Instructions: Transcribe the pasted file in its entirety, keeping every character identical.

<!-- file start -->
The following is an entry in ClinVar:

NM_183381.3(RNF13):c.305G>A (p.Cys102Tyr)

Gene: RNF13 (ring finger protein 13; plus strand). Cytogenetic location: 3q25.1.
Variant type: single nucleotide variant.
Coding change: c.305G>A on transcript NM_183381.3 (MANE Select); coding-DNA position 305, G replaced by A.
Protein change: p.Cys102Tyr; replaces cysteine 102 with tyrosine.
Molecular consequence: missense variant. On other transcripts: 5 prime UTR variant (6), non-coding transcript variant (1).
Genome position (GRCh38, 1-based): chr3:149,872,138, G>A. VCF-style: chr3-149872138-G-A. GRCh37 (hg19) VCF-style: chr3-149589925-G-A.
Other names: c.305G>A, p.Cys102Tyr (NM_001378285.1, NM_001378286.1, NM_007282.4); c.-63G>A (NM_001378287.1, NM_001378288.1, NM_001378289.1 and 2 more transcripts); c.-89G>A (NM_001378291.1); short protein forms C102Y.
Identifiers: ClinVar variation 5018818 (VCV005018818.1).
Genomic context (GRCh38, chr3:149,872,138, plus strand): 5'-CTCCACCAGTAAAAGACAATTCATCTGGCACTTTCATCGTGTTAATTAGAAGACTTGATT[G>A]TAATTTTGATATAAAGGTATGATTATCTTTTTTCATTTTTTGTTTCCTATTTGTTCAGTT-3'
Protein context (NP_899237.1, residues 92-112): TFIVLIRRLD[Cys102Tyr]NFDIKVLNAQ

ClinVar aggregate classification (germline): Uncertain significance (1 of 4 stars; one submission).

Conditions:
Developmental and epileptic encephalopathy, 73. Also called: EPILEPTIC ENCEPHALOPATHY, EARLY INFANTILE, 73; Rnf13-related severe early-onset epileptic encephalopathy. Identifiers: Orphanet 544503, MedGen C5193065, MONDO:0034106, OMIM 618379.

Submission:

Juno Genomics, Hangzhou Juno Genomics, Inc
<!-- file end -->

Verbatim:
The following is an entry in ClinVar:

NM_183381.3(RNF13):c.305G>A (p.Cys102Tyr)

Gene: RNF13 (ring finger protein 13; plus strand). Cytogenetic location: 3q25.1.
Variant type: single nucleotide variant.
Coding change: c.305G>A on transcript NM_183381.3 (MANE Select); coding-DNA position 305, G replaced by A.
Protein change: p.Cys102Tyr; replaces cysteine 102 with tyrosine.
Molecular consequence: missense variant. On other transcripts: 5 prime UTR variant (6), non-coding transcript variant (1).
Genome position (GRCh38, 1-based): chr3:149,872,138, G>A. VCF-style: chr3-149872138-G-A. GRCh37 (hg19) VCF-style: chr3-149589925-G-A.
Other names: c.305G>A, p.Cys102Tyr (NM_001378285.1, NM_001378286.1, NM_007282.4); c.-63G>A (NM_001378287.1, NM_001378288.1, NM_001378289.1 and 2 more transcripts); c.-89G>A (NM_001378291.1); short protein forms C102Y.
Identifiers: ClinVar variation 5018818 (VCV005018818.1).
Genomic context (GRCh38, chr3:149,872,138, plus strand): 5'-CTCCACCAGTAAAAGACAATTCATCTGGCACTTTCATCGTGTTAATTAGAAGACTTGATT[G>A]TAATTTTGATATAAAGGTATGATTATCTTTTTTCATTTTTTGTTTCCTATTTGTTCAGTT-3'
Protein context (NP_899237.1, residues 92-112): TFIVLIRRLD[Cys102Tyr]NFDIKVLNAQ

ClinVar aggregate classification (germline): Uncertain significance (1 of 4 stars; one submission).

Conditions:
Developmental and epileptic encephalopathy, 73. Also called: EPILEPTIC ENCEPHALOPATHY, EARLY INFANTILE, 73; Rnf13-related severe early-onset epileptic encephalopathy. Identifiers: Orphanet 544503, MedGen C5193065, MONDO:0034106, OMIM 618379.

Submission:

Juno Genomics, Hangzhou Juno Genomics, Inc